November 27, 2018

lines, dots, and ties

The ability to sight-read music and sing is a gift that came to me subtly, a little at a time, through church hymnals and piano lessons and sitting beside my grandmother in the choir at age twelve.  I was learning a second language without realizing it.  It was a bewildering shock to me later, when I learned as an adult that others could not simply pick up music and understand all that was on the page, could not "listen to it" with only their eyes and mind.  That was when I grasped the magnitude of the gift I was given in childhood.

In December of 2007, I left work when my lunch hour arrived, because I had forgotten my cell phone at home and needed to retrieve it.  While passing through an intersection, a very large Chevy work truck owned by a landscaping company ran its stop sign and plowed into my door at thirty-five miles per hour.  My Subaru Forester ended up on a different street.  You can say what you like about the solidity of a Volvo, but that Soob saved my life.  The door was dented up, and I had soreness and a lot of glass embedded in the left side of my head from when my head slammed into the glass.  That was all.  I was fine in a few days.

Well, almost all.  During the ambulance ride to the emergency room, I knew that I needed to contact someone, anyone, but all of the phone numbers in my memory danced in swirls, fragments and snippets, and I was unable to piece anything together but the number at work.  The EMTs called for me and my co-workers got the word out to everyone, including P.J.  I was released a few hours later and sent home with instructions to stay with someone who could watch me in case of concussion.  The numbers eventually pieced themselves back together.

It wasn't until the start of the spring symphony season in January that I encountered the worst consequence of that wreck.  At the first chorale rehearsal, the score of the Verdi Requiem was passed around and we began singing from the first page.  That's how we did things there.  I was on that level.  And as the hushed harmonies of the first measures were sung ... "Requiem ... requiem ... requiem eternam" ....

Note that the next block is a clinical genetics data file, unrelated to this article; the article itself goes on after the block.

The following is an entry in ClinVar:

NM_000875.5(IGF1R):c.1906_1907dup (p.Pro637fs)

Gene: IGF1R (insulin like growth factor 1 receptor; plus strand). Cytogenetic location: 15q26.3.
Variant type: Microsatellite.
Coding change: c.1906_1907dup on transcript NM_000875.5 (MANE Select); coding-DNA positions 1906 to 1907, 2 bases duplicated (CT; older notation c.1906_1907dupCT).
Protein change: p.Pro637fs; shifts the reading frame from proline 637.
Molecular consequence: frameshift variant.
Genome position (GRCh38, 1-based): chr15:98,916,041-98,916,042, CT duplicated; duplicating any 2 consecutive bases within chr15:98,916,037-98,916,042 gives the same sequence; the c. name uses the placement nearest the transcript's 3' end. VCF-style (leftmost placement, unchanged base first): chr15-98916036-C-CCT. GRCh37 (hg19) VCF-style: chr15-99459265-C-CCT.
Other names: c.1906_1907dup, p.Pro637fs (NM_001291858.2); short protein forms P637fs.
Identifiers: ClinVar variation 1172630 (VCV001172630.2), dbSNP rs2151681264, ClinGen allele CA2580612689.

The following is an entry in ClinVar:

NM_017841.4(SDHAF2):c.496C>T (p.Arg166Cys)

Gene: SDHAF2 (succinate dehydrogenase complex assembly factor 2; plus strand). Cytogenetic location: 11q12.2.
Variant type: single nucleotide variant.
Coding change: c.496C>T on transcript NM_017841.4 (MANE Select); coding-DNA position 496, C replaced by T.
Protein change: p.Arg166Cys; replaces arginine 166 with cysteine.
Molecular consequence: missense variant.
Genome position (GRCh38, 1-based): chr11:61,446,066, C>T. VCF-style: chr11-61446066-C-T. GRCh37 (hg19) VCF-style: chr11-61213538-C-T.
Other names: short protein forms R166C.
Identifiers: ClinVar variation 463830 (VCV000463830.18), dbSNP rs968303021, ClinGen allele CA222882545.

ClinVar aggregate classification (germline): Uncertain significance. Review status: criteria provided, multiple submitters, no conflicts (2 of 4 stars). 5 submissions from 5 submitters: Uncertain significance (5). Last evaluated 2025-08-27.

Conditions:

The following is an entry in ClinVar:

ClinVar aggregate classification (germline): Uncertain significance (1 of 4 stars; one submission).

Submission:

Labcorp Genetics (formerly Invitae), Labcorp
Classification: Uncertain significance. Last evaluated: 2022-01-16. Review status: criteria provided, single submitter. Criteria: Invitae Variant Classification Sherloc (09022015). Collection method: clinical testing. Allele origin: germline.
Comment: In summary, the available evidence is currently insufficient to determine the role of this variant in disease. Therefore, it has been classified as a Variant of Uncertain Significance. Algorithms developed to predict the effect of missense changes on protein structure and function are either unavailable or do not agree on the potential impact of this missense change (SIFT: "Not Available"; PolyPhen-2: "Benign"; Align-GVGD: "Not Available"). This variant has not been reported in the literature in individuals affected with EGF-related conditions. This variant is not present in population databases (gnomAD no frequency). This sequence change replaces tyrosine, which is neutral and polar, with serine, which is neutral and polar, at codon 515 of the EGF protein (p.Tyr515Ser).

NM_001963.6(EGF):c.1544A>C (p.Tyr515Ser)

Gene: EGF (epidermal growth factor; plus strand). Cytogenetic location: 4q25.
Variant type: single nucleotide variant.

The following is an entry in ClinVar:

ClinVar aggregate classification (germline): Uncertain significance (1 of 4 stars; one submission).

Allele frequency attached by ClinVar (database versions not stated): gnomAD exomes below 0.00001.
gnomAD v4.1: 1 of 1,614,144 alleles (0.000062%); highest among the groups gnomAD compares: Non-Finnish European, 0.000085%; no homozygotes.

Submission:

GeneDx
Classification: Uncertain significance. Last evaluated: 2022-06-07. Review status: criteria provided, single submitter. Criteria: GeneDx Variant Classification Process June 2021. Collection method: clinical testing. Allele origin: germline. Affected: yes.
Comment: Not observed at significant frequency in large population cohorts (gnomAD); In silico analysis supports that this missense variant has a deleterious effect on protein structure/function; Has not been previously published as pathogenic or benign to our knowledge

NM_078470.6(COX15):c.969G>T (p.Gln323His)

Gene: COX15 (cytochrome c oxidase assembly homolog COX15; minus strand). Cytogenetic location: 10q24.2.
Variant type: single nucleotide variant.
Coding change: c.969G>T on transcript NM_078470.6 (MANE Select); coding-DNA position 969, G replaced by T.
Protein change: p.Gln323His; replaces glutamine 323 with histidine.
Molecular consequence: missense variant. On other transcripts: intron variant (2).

... I realized that I could no longer read music.

It was gone.  I knew that the car window had slammed the side of my head right smack in the Wernicke area and language center, but there had been no other apparent sequelae, no word-finding difficulties or signs of speech impediment.  I stared at the dots and lines and ties and markings on the pages in front of me and realized, with rising panic, that while I knew the dots were named C and F and G and that their color and shape told me how long they each lasted, these were facts truly in black and white, disconnected from my ability to translate them into music.  I was reading in a foreign language that I once knew but seemed to have forgotten.  The bridge was out.  I was out.

I spent the rest of the rehearsal as a puddle on the floor of the far stall in the bathroom.  I was shaking, and still shaking, I told the conductor after rehearsal was dismissed.  He listened and concluded that I was going to have to do the painstaking work of rebuilding the bridge.  He suggested that I use a recording and memorize the whole bloody thing - no small feat and something normally anathema for a choral singer - and then follow along and re-learn the language.  He was confident that I could do it.

And I did.  I cobbled it all back together.  But to this day, my skill set looks like an Igor.  The intervals don't come naturally.  I can't look at a note and automatically hear its tone in my head; I have to have something to reference.  The ear for music is gone and memorizing is a poor substitute.  I have reclaimed enough, but I have lost much.  I feel it keenly.

It is enough to allow me to sing Messiah.  It is enough.  This week is a relentless run of intensive daily rehearsals, homework and hydration. On Sunday, we will perform.  I will once again tell the story.

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